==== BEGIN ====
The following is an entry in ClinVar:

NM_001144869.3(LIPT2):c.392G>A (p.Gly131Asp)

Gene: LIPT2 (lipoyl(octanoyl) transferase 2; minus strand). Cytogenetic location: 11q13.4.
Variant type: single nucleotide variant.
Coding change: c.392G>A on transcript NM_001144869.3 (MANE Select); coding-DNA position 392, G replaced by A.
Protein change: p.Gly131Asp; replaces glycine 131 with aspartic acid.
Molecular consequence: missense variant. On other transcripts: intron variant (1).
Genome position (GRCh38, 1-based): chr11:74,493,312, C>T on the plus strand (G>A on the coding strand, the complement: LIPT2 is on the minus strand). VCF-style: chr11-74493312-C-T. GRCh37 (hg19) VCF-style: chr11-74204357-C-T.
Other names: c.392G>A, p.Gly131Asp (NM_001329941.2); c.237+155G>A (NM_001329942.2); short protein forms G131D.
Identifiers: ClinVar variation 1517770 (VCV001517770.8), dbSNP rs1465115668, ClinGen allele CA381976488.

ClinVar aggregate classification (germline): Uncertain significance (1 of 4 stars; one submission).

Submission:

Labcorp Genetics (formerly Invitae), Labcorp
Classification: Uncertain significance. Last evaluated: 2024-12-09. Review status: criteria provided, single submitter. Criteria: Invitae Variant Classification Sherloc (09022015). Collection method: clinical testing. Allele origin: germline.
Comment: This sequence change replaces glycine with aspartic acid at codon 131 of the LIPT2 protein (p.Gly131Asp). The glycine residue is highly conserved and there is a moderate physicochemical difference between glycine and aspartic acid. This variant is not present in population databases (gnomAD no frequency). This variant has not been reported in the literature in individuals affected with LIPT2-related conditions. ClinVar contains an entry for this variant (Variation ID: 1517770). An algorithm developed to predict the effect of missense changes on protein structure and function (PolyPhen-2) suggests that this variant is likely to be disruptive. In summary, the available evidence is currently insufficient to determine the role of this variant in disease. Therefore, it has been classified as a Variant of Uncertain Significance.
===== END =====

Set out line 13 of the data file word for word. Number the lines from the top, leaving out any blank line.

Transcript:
Labcorp Genetics (formerly Invitae), Labcorp